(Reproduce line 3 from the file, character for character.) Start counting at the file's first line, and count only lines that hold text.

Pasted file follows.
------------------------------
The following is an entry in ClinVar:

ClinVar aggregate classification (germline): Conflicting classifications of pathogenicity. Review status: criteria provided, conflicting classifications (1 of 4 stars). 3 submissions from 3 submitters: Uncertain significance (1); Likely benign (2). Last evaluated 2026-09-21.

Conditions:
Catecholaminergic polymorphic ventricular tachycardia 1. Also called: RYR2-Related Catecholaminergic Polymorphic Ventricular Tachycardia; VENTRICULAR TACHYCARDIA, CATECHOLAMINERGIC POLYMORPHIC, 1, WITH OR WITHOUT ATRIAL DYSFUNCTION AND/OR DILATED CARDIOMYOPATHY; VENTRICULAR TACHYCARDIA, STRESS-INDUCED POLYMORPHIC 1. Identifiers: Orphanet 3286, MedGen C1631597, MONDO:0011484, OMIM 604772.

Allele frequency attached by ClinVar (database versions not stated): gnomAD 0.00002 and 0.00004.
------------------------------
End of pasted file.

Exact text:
Conditions: